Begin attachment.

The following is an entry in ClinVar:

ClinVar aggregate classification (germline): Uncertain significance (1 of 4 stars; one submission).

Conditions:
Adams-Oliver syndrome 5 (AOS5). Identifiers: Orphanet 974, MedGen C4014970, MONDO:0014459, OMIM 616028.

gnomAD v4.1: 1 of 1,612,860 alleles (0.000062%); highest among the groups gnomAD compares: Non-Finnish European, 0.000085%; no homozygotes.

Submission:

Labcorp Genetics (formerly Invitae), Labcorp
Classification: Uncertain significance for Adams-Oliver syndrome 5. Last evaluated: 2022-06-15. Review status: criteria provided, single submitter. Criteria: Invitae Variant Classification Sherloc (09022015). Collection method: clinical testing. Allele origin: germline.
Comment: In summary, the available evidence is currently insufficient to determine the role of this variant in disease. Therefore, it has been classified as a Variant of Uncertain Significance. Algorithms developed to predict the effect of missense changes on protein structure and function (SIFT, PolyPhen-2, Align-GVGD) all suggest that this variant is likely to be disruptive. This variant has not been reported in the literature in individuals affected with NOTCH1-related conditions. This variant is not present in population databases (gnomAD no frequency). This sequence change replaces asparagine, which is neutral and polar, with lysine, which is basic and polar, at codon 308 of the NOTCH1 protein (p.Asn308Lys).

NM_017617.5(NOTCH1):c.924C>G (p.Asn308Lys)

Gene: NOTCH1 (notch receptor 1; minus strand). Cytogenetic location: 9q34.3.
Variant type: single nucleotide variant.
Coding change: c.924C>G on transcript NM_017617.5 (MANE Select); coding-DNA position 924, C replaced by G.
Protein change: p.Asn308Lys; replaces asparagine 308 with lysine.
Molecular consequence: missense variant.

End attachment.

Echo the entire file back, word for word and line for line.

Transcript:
The following is an entry in ClinVar:

ClinVar aggregate classification (germline): Uncertain significance (1 of 4 stars; one submission).

Conditions:
Adams-Oliver syndrome 5 (AOS5). Identifiers: Orphanet 974, MedGen C4014970, MONDO:0014459, OMIM 616028.

gnomAD v4.1: 1 of 1,612,860 alleles (0.000062%); highest among the groups gnomAD compares: Non-Finnish European, 0.000085%; no homozygotes.

Submission:

Labcorp Genetics (formerly Invitae), Labcorp
Classification: Uncertain significance for Adams-Oliver syndrome 5. Last evaluated: 2022-06-15. Review status: criteria provided, single submitter. Criteria: Invitae Variant Classification Sherloc (09022015). Collection method: clinical testing. Allele origin: germline.
Comment: In summary, the available evidence is currently insufficient to determine the role of this variant in disease. Therefore, it has been classified as a Variant of Uncertain Significance. Algorithms developed to predict the effect of missense changes on protein structure and function (SIFT, PolyPhen-2, Align-GVGD) all suggest that this variant is likely to be disruptive. This variant has not been reported in the literature in individuals affected with NOTCH1-related conditions. This variant is not present in population databases (gnomAD no frequency). This sequence change replaces asparagine, which is neutral and polar, with lysine, which is basic and polar, at codon 308 of the NOTCH1 protein (p.Asn308Lys).

NM_017617.5(NOTCH1):c.924C>G (p.Asn308Lys)

Gene: NOTCH1 (notch receptor 1; minus strand). Cytogenetic location: 9q34.3.
Variant type: single nucleotide variant.
Coding change: c.924C>G on transcript NM_017617.5 (MANE Select); coding-DNA position 924, C replaced by G.
Protein change: p.Asn308Lys; replaces asparagine 308 with lysine.
Molecular consequence: missense variant.